Idaho Senate panel kills plan to raise smoking age to 21Mar 6th, 2017 | By Sarah Glenn | Category: Regional News
By Kimberlee Kruesi/Associated Press
BOISE, Idaho (AP) — A plan to bump Idaho’s legal smoking age from 18 to 21 died Friday when it failed to win enough support among conservative lawmakers wary of curbing individual freedoms.
The bill, sponsored by Sen. Fred Martin, R-Boise, would have applied to smoking, chewing tobacco and alternative nicotine products such as e-cigarettes.
It would have imposed a $17.50 fine on young people violating the law as some lawmakers pushed for Idaho to join California and Hawaii as the only states to ban smoking until age 21.
“I truly struggle with all the issues of personal freedom and personal privileges aspect on this,” said Senate Assistant Majority Leader Chuck Winder of Boise. “People fight for the right of choice to abort children. What is choice? What is freedom? This one is a real struggle for me.”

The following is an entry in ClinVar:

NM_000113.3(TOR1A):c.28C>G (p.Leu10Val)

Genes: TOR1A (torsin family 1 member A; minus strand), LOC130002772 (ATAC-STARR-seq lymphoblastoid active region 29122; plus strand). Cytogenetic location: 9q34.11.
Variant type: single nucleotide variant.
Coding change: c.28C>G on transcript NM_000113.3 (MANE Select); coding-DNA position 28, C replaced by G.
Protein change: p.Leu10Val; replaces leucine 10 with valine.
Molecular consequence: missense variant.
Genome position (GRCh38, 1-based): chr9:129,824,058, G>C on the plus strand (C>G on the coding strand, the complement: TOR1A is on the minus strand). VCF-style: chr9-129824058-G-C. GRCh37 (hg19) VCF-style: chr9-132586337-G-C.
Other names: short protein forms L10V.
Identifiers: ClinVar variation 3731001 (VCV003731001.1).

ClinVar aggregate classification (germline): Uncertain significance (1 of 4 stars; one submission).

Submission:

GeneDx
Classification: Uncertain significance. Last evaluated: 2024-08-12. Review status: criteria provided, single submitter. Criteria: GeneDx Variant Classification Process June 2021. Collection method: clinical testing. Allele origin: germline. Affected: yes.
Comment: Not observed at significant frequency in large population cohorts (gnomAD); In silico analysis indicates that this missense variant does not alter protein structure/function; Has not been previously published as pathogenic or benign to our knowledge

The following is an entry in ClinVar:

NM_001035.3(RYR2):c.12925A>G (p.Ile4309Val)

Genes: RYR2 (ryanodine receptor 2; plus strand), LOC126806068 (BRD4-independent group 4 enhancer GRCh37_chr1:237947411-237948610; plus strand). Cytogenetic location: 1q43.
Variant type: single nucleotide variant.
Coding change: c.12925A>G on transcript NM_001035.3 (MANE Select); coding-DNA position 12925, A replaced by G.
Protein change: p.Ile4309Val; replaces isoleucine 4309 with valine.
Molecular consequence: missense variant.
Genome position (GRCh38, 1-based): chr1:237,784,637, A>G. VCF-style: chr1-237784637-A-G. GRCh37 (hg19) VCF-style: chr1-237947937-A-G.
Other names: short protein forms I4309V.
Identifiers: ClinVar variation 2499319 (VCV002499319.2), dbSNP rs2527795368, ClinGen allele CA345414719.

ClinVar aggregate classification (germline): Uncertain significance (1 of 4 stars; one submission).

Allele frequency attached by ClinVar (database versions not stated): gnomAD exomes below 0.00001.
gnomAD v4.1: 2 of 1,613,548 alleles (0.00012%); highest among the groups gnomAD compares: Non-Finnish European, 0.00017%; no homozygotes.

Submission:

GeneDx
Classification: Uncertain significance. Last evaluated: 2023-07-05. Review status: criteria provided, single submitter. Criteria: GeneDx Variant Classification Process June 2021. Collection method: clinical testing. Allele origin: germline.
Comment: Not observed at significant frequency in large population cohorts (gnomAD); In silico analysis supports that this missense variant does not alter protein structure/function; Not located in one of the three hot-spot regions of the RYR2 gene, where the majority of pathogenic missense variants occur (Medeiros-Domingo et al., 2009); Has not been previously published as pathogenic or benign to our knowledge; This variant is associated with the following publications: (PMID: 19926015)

Similar debates are currently underway in statehouses across the country, including Arkansas, Nebraska and New York.
“We have a fine of $17.50? That’s crap,” said Sen. Marv Hagedorn, R-Meridian, before voting against the measure. “I would not expect a (school resource officer) in a school to take the time to write out a ticket for that amount.”
Supporters of the Idaho bill said it aimed to deter adolescents from the harmful, sometimes fatal effects of nicotine addiction. The American Cancer Society reports that 95 percent of adult smokers began using tobacco before turning 21.
“A challenge on tobacco policy feels like an attack on our freedoms, but tobacco is the No. 1 provider of preventable deaths in our state,” said Luke Cavener, Idaho director of government relations for the American Cancer Society Cancer Action Network.
The Senate State Affairs Committee on Friday narrowly voted to defeat the bill after a two-hour hearing, where testimony at times got emotional while members shared stories of family members who had died from lung cancer.
Those arguments were countered by convenience store owners and the e-cigarette business community warning that young people would find new places to buy tobacco products — in other states or on Indian reservations — rather than be deterred.
Other opponents argued that the proposal would strip rights from young people who are considered responsible enough to vote, serve in the military and be charged as an adult with crimes.